He has also been involved in other governance missions: in addition to his current ones, he was the Provincial of the Jesuit Province of Castille, with over six hundred Jesuits, overseeing a good number of works. It was his responsibility to allocate scarce resources, always keeping gospel values in mind, and he contributed to the process of integrating and reorganizing the Jesuit provinces in Spain.
“’Surprise’ was the word that came to mind when I was called from Mozambique to Rome to be the Delegate of the Father General. For this new service, I have to look for another word, because it was in no way anything that I imagined for myself, even as a possibility. This call was something completely unexpected. Initially, it filled me with anxiety, and I felt quite numb. But I welcome it with humility, with confidence in the Lord and in the team that is already working in the Secretariat for the Economy. I will collaborate in the service of this mission by offering the best of myself."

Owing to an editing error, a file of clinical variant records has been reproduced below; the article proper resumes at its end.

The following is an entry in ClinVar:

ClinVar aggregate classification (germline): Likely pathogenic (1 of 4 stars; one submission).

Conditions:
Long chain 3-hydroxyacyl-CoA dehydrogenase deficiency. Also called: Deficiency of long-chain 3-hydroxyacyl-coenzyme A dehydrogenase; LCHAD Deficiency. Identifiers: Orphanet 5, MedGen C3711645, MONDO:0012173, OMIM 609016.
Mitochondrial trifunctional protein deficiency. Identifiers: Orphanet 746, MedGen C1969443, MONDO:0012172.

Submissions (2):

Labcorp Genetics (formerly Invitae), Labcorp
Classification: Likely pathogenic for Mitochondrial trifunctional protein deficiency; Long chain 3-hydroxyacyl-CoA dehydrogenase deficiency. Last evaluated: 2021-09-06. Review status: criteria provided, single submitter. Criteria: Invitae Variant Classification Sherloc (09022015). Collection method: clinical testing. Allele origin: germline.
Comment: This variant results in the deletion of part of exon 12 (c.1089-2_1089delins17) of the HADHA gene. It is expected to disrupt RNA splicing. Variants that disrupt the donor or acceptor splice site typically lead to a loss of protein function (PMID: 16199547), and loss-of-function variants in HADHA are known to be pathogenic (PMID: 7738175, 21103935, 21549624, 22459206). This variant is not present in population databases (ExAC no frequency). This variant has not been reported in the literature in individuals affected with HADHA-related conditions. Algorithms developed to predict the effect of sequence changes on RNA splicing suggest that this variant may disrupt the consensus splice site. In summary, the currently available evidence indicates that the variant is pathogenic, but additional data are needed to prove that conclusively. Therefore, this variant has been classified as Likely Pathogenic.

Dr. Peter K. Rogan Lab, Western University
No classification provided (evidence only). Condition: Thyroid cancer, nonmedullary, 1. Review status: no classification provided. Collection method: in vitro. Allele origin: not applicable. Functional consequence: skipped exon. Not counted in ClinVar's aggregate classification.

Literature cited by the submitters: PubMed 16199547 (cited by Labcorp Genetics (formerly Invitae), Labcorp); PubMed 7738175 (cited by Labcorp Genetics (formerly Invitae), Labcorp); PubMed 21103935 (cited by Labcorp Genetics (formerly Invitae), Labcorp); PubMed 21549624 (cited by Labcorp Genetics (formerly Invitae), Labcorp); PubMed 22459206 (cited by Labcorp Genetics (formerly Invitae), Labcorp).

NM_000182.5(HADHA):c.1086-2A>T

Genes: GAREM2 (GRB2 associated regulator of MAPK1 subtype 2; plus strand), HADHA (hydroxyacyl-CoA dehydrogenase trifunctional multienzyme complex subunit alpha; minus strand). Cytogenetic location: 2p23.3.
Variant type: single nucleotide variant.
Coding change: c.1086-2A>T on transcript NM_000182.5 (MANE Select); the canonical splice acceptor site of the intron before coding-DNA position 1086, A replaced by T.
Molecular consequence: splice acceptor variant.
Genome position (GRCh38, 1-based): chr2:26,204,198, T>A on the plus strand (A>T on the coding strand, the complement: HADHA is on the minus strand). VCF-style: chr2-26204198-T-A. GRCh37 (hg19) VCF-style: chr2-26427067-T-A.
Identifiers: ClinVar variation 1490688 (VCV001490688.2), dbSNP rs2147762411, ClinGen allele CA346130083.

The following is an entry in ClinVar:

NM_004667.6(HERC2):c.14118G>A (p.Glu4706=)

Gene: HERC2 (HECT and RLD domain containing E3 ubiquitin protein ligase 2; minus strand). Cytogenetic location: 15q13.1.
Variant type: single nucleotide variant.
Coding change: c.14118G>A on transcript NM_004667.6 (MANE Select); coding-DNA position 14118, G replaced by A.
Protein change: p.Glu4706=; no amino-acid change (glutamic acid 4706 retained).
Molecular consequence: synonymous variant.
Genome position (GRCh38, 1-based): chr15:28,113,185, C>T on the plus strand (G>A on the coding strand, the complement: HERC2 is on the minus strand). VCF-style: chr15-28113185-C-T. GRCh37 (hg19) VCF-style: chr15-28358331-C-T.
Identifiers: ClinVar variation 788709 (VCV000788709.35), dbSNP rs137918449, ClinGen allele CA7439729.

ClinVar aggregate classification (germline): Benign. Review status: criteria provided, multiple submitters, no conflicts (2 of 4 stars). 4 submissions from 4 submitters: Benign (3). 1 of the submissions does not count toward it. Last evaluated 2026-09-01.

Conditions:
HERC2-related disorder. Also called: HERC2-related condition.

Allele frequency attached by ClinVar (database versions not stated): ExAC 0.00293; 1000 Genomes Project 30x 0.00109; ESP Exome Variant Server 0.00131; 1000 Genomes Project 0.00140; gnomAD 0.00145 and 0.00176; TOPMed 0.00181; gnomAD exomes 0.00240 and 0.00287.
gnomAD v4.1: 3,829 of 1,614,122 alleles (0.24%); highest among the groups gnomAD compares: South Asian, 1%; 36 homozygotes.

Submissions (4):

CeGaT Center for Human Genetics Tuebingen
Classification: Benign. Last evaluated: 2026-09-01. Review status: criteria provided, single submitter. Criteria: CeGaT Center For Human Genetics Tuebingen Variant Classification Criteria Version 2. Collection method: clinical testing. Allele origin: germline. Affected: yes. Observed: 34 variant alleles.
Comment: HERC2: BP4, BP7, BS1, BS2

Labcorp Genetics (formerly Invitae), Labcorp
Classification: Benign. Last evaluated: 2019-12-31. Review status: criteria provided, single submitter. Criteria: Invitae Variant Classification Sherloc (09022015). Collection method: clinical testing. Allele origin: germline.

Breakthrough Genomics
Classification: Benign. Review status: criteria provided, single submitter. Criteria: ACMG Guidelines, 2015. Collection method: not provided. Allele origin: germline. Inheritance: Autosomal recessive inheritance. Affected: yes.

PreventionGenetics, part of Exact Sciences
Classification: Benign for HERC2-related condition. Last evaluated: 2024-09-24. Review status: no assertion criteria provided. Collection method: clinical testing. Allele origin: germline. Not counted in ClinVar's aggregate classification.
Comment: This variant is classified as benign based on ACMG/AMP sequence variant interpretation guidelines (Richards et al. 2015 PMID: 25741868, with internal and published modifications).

Father Guerrero was born in Mérida, Spain (1959). He studied with the Salesians and the Jesuits. While at university, he lived in a Claretian college. He joined the Society of Jesus when he was twenty years old. He studied in Spain, Brazil, France and the United States. He graduated in Economics (1986), Philosophy (1993) and Theology (1994). Between 1994 and 2003, he was Professor of Social and Political Philosophy at the Pontifical University Comillas. He discontinued working on his doctorate when he was appointed the novice master for Spain. He served in this mission for five years, after which, in 2008, he was appointed as Provincial of the Province of Castile in Spain. Six years later, in 2014, he was sent to Mozambique, where he worked as an economist and project coordinator. There, he was also involved in the ministry of the spiritual exercises, taught philosophy, and helped build a school, of which he was also the principal.